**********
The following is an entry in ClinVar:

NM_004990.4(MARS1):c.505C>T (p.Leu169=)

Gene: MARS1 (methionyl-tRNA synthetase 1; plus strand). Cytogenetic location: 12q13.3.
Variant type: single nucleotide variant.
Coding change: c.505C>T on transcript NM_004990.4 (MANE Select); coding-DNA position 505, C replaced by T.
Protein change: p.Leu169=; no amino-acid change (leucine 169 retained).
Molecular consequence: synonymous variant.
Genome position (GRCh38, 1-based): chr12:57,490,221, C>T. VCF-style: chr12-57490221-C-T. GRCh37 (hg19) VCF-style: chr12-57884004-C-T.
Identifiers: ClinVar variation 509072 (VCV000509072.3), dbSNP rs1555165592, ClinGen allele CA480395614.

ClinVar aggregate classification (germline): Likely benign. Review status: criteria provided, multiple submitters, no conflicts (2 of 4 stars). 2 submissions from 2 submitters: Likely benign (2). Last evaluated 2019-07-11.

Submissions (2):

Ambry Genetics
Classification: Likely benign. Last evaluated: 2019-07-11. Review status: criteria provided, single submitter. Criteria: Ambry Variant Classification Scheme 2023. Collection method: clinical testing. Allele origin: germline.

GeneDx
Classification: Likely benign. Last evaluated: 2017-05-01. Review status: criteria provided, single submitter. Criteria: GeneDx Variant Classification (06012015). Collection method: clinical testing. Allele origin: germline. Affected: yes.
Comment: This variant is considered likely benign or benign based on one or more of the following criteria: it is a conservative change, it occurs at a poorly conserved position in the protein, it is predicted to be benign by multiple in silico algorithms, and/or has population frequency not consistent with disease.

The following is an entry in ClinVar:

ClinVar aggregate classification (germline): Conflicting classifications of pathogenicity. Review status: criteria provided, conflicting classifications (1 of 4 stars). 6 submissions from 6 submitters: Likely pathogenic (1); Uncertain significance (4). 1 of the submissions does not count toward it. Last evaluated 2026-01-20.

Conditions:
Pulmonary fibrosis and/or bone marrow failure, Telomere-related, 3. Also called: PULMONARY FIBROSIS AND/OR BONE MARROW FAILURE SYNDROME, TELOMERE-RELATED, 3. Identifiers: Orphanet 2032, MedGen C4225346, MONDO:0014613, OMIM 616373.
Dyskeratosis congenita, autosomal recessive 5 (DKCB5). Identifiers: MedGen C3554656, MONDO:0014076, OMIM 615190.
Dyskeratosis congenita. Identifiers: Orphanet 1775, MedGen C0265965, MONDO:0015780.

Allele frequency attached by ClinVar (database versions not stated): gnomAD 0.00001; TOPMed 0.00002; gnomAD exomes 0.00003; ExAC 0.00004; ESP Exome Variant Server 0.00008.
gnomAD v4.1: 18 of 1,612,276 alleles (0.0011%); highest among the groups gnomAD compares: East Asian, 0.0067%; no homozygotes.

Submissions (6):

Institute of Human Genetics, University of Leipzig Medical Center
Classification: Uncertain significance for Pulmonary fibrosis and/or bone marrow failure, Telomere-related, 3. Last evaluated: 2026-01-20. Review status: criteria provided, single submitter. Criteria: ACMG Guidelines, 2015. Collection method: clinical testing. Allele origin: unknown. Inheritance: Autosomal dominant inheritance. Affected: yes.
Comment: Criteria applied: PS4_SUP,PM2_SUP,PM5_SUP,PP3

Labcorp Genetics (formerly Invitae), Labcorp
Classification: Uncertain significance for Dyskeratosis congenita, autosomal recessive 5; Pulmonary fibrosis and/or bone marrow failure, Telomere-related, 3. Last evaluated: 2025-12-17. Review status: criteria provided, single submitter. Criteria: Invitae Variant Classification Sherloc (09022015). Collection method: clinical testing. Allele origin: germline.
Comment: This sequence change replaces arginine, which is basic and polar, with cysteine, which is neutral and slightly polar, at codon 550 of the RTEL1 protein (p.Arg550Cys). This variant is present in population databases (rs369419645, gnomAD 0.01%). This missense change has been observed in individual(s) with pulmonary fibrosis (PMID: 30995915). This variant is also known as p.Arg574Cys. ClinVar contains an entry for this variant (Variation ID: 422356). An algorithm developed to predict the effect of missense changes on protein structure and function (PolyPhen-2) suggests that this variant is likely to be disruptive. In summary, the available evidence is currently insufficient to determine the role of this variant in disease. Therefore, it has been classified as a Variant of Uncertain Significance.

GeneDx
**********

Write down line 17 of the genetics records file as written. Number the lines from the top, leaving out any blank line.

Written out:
The following is an entry in ClinVar: